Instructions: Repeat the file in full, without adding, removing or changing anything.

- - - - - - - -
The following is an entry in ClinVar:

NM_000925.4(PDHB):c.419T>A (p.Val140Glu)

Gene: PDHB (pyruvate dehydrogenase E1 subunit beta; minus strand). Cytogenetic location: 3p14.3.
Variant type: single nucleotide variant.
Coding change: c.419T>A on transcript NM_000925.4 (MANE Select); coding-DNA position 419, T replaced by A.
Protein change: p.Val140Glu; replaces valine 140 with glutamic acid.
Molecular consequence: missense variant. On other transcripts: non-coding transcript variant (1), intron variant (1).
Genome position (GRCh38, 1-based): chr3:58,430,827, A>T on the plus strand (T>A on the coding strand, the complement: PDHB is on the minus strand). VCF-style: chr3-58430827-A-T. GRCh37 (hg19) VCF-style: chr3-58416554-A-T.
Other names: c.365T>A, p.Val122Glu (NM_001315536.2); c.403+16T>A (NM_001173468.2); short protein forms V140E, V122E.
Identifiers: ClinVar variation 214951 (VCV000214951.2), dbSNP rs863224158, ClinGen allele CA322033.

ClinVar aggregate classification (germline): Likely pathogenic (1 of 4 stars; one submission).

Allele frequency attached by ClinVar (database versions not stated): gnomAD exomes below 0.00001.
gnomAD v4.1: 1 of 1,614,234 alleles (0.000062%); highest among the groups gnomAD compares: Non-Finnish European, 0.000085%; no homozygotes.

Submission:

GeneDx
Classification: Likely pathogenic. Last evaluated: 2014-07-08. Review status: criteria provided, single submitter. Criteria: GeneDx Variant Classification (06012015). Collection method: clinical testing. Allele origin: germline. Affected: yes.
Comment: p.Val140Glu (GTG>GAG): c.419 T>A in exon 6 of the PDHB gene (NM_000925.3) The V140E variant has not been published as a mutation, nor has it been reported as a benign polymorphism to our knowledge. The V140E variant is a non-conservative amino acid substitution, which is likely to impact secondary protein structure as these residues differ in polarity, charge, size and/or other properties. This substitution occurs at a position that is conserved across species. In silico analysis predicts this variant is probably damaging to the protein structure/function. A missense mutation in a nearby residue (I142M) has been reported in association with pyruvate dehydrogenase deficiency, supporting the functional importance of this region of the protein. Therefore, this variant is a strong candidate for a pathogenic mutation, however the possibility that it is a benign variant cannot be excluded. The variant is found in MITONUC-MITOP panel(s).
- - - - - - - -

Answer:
The following is an entry in ClinVar:

NM_000925.4(PDHB):c.419T>A (p.Val140Glu)

Gene: PDHB (pyruvate dehydrogenase E1 subunit beta; minus strand). Cytogenetic location: 3p14.3.
Variant type: single nucleotide variant.
Coding change: c.419T>A on transcript NM_000925.4 (MANE Select); coding-DNA position 419, T replaced by A.
Protein change: p.Val140Glu; replaces valine 140 with glutamic acid.
Molecular consequence: missense variant. On other transcripts: non-coding transcript variant (1), intron variant (1).
Genome position (GRCh38, 1-based): chr3:58,430,827, A>T on the plus strand (T>A on the coding strand, the complement: PDHB is on the minus strand). VCF-style: chr3-58430827-A-T. GRCh37 (hg19) VCF-style: chr3-58416554-A-T.
Other names: c.365T>A, p.Val122Glu (NM_001315536.2); c.403+16T>A (NM_001173468.2); short protein forms V140E, V122E.
Identifiers: ClinVar variation 214951 (VCV000214951.2), dbSNP rs863224158, ClinGen allele CA322033.

ClinVar aggregate classification (germline): Likely pathogenic (1 of 4 stars; one submission).

Allele frequency attached by ClinVar (database versions not stated): gnomAD exomes below 0.00001.
gnomAD v4.1: 1 of 1,614,234 alleles (0.000062%); highest among the groups gnomAD compares: Non-Finnish European, 0.000085%; no homozygotes.

Submission:

GeneDx
Classification: Likely pathogenic. Last evaluated: 2014-07-08. Review status: criteria provided, single submitter. Criteria: GeneDx Variant Classification (06012015). Collection method: clinical testing. Allele origin: germline. Affected: yes.
Comment: p.Val140Glu (GTG>GAG): c.419 T>A in exon 6 of the PDHB gene (NM_000925.3) The V140E variant has not been published as a mutation, nor has it been reported as a benign polymorphism to our knowledge. The V140E variant is a non-conservative amino acid substitution, which is likely to impact secondary protein structure as these residues differ in polarity, charge, size and/or other properties. This substitution occurs at a position that is conserved across species. In silico analysis predicts this variant is probably damaging to the protein structure/function. A missense mutation in a nearby residue (I142M) has been reported in association with pyruvate dehydrogenase deficiency, supporting the functional importance of this region of the protein. Therefore, this variant is a strong candidate for a pathogenic mutation, however the possibility that it is a benign variant cannot be excluded. The variant is found in MITONUC-MITOP panel(s).